With Milo taking yet another break from his genealogical work, Merican, a teaser EP for the Descendant's upcoming full length, is released to excellent reception. The title track, written by Karl, is one of the band's most political songs to date. "We were in Europe, and you sit at the pub having a beer," Bill explains. "Someone will hear you speaking, and they'll hear your accent, and they'll come up and get in your face and start blaming you for stuff that Bush did. And it's like Fuck you, man, I'm from nowhere. I'm from a garbage can. Don't even try to project this stuff on me.'" The band still maintains focus on the important things in life, however: girls and food. Cool To Be You, the band's first full-length in eight years, comes out on Fat Wreck Chords. Both releases are recorded live off the floor, with the exception of a few guitar overdubs, in an effort to capture the band's natural energy. Milo continues to split his time between researching the plant Arabidopsis gene Luminidependens and the Descendents, while the rest of the band continue their dedication to the ongoing pursuit of All.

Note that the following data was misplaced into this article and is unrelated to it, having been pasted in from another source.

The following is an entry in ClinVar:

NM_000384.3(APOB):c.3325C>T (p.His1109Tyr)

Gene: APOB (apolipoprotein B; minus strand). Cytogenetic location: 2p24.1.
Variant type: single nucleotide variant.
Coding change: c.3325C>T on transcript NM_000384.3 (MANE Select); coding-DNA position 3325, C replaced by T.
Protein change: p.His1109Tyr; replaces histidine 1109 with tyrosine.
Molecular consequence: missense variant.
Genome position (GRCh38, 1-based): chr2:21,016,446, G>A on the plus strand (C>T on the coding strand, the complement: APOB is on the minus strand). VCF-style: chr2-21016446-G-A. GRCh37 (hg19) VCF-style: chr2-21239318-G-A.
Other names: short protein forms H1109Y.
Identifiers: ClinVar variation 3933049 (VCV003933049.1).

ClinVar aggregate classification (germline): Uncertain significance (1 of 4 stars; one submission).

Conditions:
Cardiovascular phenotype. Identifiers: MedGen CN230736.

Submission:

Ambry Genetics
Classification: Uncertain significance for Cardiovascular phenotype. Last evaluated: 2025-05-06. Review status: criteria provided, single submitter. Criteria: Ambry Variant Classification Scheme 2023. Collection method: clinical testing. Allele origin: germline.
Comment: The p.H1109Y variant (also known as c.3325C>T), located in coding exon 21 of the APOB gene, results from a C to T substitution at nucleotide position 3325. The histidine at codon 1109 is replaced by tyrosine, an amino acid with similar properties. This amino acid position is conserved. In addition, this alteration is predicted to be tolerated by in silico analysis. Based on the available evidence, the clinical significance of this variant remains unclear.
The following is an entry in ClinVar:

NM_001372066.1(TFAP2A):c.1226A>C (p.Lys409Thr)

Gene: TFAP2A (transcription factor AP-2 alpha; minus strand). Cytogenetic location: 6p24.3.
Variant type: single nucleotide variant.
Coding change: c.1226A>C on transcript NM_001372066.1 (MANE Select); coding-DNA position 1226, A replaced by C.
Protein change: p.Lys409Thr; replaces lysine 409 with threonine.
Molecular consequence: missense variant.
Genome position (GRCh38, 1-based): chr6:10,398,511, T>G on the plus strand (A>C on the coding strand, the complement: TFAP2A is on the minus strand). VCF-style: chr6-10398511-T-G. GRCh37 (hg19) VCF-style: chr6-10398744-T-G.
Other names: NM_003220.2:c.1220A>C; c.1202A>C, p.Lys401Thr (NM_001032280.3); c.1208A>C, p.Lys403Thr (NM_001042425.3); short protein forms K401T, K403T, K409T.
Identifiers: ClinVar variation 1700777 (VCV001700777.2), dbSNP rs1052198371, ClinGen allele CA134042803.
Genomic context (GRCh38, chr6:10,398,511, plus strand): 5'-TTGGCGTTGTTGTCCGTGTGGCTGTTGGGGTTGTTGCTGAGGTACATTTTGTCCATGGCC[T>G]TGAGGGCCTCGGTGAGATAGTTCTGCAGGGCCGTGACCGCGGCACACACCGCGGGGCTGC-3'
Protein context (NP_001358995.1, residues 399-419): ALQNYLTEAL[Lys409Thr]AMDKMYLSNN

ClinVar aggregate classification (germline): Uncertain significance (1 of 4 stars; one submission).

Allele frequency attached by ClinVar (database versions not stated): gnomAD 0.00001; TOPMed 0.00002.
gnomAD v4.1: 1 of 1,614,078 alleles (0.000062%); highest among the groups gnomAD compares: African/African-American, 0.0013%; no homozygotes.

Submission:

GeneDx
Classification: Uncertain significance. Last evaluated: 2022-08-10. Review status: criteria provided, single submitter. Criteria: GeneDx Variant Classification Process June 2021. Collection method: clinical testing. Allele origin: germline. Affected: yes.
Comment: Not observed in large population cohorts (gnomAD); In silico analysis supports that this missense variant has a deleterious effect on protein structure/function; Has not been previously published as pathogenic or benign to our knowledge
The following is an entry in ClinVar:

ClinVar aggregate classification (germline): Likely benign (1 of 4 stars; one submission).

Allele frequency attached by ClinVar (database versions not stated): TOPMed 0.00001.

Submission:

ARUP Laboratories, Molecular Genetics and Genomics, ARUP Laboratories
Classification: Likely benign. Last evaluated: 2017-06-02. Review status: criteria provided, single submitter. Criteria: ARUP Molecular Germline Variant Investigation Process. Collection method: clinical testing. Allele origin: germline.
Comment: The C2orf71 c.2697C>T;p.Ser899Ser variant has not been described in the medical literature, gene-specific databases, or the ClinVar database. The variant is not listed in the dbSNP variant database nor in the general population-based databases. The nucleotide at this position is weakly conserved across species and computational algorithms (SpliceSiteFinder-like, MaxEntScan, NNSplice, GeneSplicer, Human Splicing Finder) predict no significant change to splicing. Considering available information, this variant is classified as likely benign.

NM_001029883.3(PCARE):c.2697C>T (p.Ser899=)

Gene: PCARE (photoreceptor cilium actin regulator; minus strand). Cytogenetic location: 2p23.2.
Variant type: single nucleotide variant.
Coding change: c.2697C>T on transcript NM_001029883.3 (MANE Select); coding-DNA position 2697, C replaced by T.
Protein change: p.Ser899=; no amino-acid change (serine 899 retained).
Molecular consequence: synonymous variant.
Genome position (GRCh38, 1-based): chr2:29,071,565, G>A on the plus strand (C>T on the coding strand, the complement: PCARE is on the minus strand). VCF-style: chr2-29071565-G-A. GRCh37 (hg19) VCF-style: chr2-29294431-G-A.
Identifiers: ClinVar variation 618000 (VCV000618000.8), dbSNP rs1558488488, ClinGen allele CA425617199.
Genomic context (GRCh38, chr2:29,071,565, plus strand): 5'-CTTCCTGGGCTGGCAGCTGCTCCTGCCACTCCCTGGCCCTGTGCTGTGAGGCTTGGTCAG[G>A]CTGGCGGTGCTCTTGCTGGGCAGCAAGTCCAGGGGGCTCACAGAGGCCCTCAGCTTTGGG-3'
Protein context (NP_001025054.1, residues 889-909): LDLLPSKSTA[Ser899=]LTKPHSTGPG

Milo Goes To College (SST, 1982)
Recently ranked #20 in Spin's "50 Most Essential Punk Rock Records," ahead of bands like Minutemen and the Fall, Milo is a record that still stands up after more than 20 years. The blueprint for pop-punk as it exists today, a listen through this album reveals the soul of a band creating music that, as the cliché goes, truly was before its time. With its anthem of "I am not a loser," this record proved more influential than anyone in the band could have predicted.
Bonus Fat (SST, 1987)
A re-release of 1981's Fat EP, combined with 1979's Ride The Wild, this EP made available to a larger audience the earliest Descendents recordings. Offering a glimpse into the unique, food-obsessed beginnings of the band, as well as their surf-y first incarnation, this compilation allows the listener to piece together the band's evolution.
Everything Sucks (Epitaph, 1996)
After nine years apart, the Descendents proved that they were far more than just an influence on today's pop-punk bands: they are very much alive and kicking. The pure release of songs like "We" give the listener a glimpse of the fascinating duality of Milo's life, an even split between music and science.